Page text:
# Defining Tensors

## Declaring Tensors

pytaco.tensor objects, which represent mathematical tensors, form the core of the TACO Python library. You can can declare a new tensor by specifying the sizes of each dimension, the format that will be used to store the tensor, and the datatype of the tensor's nonzero elements:

# Import the TACO Python library
import pytaco as pt
from pytaco import dense, compressed

# Declare a new tensor of double-precision floats with dimensions
# 512 x 64 x 2048, stored as a dense-sparse-sparse tensor
A = pt.tensor([512, 64, 2048], pt.format([dense, compressed, compressed]), pt.float64)

The datatype can be omitted, in which case TACO will default to using pt.float32 to store the tensor's nonzero elements:

# Declare the same tensor as before
A = pt.tensor([512, 64, 2048], pt.format([dense, compressed, compressed]))

Instead of specifying a format that is tied to the number of dimensions that a tensor has, we can simply specify whether all dimensions are dense or sparse:

# Declare a tensor where all dimensions are dense
A = pt.tensor([512, 64, 2048], dense)

# Declare a tensor where all dimensions are sparse
B = pt.tensor([512, 64, 2048], compressed)

Scalars, which correspond to tensors that have zero dimension, can be declared and initialized with an arbitrary value as demonstrated below:

# Declare a scalar
aplha = pt.tensor(42.0)

## Defining Tensor Formats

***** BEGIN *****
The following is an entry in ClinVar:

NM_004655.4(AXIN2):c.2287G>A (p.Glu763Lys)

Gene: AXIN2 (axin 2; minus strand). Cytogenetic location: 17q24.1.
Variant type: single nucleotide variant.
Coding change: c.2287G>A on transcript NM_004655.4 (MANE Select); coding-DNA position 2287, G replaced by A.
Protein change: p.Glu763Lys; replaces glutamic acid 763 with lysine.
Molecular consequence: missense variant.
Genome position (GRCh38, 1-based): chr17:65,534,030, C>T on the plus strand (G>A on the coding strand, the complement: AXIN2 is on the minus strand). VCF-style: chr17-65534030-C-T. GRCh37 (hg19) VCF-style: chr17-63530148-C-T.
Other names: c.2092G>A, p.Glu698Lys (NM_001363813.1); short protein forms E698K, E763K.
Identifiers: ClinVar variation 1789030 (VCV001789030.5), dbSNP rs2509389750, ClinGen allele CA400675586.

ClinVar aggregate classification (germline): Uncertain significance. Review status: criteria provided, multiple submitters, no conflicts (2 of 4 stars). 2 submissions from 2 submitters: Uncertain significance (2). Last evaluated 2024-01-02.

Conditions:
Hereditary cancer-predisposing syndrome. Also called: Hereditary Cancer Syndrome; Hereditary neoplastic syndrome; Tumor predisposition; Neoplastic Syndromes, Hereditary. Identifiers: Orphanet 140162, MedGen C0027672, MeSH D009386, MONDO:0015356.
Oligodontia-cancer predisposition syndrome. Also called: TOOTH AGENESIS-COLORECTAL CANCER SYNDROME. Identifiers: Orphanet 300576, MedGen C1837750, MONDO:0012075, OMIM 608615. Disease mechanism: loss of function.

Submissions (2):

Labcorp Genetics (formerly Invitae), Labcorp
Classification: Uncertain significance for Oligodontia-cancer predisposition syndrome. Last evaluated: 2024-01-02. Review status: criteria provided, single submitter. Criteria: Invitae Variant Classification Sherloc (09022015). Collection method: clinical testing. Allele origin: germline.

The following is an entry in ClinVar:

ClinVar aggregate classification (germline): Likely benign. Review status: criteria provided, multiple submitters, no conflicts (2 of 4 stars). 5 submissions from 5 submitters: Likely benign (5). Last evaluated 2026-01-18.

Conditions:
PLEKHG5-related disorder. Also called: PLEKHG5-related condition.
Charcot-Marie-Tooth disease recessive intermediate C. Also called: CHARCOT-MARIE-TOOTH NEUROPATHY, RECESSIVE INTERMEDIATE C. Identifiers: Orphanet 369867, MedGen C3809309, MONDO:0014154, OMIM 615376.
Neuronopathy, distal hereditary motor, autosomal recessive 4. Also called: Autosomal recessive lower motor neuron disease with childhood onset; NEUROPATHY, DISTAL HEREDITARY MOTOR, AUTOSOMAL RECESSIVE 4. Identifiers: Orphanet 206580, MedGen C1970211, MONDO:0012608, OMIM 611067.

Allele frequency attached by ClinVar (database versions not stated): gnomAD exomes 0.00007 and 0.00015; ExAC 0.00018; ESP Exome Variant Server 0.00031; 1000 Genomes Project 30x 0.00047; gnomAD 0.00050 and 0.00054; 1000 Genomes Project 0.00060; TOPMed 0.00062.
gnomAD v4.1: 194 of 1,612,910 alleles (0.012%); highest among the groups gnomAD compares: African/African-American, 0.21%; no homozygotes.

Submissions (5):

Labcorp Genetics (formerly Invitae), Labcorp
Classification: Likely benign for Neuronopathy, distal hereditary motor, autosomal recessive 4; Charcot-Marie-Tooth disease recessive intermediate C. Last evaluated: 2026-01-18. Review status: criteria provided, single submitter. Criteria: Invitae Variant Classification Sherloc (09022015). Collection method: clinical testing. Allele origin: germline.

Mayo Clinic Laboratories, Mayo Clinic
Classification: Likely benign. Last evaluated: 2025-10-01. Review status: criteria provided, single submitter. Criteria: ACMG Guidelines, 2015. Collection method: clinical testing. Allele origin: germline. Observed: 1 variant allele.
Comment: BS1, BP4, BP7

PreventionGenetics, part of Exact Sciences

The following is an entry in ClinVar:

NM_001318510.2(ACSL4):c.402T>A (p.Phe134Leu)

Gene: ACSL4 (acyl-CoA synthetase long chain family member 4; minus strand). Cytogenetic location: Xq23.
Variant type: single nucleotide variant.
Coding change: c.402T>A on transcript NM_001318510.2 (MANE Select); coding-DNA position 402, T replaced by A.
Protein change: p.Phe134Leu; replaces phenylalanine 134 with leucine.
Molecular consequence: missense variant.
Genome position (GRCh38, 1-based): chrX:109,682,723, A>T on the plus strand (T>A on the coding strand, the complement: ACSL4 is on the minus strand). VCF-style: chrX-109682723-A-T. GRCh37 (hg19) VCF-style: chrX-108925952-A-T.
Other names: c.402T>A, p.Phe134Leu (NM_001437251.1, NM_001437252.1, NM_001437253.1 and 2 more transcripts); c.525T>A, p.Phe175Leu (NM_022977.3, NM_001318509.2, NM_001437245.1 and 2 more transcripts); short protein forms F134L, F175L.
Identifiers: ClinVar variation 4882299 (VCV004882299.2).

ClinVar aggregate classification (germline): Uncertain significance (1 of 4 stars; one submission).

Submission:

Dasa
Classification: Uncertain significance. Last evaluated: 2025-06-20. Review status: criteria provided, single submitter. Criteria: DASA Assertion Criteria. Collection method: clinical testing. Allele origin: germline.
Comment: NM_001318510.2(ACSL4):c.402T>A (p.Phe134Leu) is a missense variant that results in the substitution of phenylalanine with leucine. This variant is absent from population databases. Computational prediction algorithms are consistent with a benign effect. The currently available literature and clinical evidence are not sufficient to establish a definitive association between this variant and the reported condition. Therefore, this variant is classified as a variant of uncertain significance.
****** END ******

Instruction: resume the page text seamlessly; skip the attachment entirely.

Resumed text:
Conceptually, you can think of a tensor as a tree where each level (excluding the root) corresponding to a dimension of the tensor. Each path from the root to a leaf node represents the coordinates of a tensor element and its corresponding value. Which dimension of the tensor each level of the tree corresponds to is determined by the order in which tensor dimensions are stored.

TACO uses a novel scheme that can describe different storage formats for a tensor by specifying the order in which tensor dimensions are stored and whether each dimension is sparse or dense. A sparse (compressed) dimension stores only the subset of the dimension that contains non-zero values, using index arrays that are found in the compressed sparse row (CSR) matrix format. A dense dimension, on the other hand, conceptually stores both zeros and non-zeros. This scheme is flexibile enough to express many commonly-used tensor storage formats:

import pytaco as pt
from pytaco import dense, compressed

dm   = pt.format([dense, dense])                        # (Row-major) dense matrix format
csr  = pt.format([dense, compressed])                   # Compressed sparse row matrix format
csc  = pt.format([dense, compressed], [1, 0])           # Compressed sparse column matrix format
dcsc = pt.format([compressed, compressed], [1, 0])      # Doubly compressed sparse column matrix format
csf  = pt.format([compressed, compressed, compressed])  # Compressed sparse fiber tensor format